Shelley started writing the story when she was eighteen, and the novel was published when she was twenty. The first edition was published anonymously in London in 1818. Shelley’s name appears on the second edition, published in France in 1823 and was always titled Frankenstein or The Modern Prometheus, which influenced the creators and actors from this production. They also said that even though it takes place so long ago, much of the story still resonates with current events. It was written in an age before science fiction was a genre, when Gothic stories reigned, and the novel stands out above others riddled with fear of what lengths people will take for science, and what immoral acts can come from it. Can Man really play God? It was the first book to ask.

The production begins with a lit circle in the middle of the stage, something of a womb made of canvas and wood. Inside is the Creature being brought to life and he is birthed from this and onto the stage in view. For a while there is a bit of awkward flailing and noise-making as the Creature learns to crawl, stand, walk, run and emit some form of speech. When Victor enters and sees what he has done, he covers the Creature and abandons him, running for his life.

The stage design was Gothic and minimalist- very fitting for this novel. It was dark and sparse most of the time, with only flares of something more, like a patch of grass or a bonfire, or a small structure for a house, etc. There were some scenes that had much more, like the train and rail workers coming in, which was a spectacular sight to see, or where Victor lived and worked. The center part of the stage rotated and was utilized for space and to move scenery. There was also a curtain of lights above, a mass of light bulbs hanging from the rafters, and when they were lit it was a fantastic sight. All in all, the staging was very well thought out and employed very successfully.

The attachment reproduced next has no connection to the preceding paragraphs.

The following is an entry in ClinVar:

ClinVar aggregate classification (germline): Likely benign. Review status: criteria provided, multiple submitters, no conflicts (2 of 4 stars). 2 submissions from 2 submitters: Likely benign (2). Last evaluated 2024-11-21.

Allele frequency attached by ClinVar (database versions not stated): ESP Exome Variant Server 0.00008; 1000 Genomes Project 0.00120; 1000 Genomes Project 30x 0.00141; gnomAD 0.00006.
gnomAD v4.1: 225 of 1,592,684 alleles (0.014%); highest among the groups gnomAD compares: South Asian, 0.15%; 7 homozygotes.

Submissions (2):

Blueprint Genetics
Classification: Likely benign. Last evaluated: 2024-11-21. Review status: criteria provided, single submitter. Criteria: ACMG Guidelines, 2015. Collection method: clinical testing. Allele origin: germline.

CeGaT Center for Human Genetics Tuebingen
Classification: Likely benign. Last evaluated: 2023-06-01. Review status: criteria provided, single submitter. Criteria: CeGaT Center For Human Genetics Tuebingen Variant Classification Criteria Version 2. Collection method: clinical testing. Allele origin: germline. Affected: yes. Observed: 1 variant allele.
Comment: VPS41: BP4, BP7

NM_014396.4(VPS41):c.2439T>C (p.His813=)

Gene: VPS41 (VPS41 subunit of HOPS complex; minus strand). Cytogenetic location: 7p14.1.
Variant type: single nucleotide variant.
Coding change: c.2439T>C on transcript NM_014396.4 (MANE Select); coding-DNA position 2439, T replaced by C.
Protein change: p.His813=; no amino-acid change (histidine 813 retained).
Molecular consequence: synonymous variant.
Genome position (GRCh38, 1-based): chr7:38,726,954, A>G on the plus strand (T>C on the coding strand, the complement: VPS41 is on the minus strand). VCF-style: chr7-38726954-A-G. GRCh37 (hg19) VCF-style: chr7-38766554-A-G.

The amazing thing about this production that has never happened in a straightforward adaptation of the novel (excluding I, Frankenstein, which could be considered an adaptation of the novel, but is also based on a graphic novel we discussed previously in a podcast) is that the voice of the Creature, his own thoughts and feelings, are so important and central to the production. This differs even from the novel, where although we heard the Creature speak, the story is told from Dr. Victor Frankenstein’s perspective. I have to applaud Nick Dear for taking this approach. This feature is what attracted him and was essential to this production, as Danny Boyle generally said, and unknowingly agreed with me about how previous adaptations of Frankenstein always took the Creature’s voice away, changing the point and the crux of the story.

A  curious yet fabulous decision was that the casting for this play went for a colorblind array of cast members. We never see Victor’s mother, but his father (M. Frankenstein), brother (William) and fiancée/wife (Elizabeth) were black, and as most people can easily tell, Benedict Cumberbatch is a very pale shade of white. For the time it represented, it was unlikely in all accounts. As a viewer today, the fiancée doesn’t make much difference, but the blood relatives did pull me away from the story for a while, if only because I was trying to figure out if his father was really his stepfather and his little brother actually his half-brother. However, I am one to love it when directors and casting turn things on their head and surprise people.

The acting, I expected, was going to be the highlight of the play, and they did not disappoint. It is no wonder that Benedict Cumberbatch and Jonny Lee Miller share both the Olivier Award and London Evening Standard Award for Best Actor for their respective performances. They brought the characters to life in a way that made you forget you were watching a play. When choosing which version to go see, I figured that Benedict could play either part very well, but I wanted to see what Jonny Lee Miller could do as the Creature.

For most of the first half of the play the Creature is left to roam through the dirty streets of London, hiding in the shadows and scrounging for food. Anytime he is seen, like when he saves a prostitute from an assault, she sees him and backs away wanting to leave him alone, which is the tamest way a person reacts to him.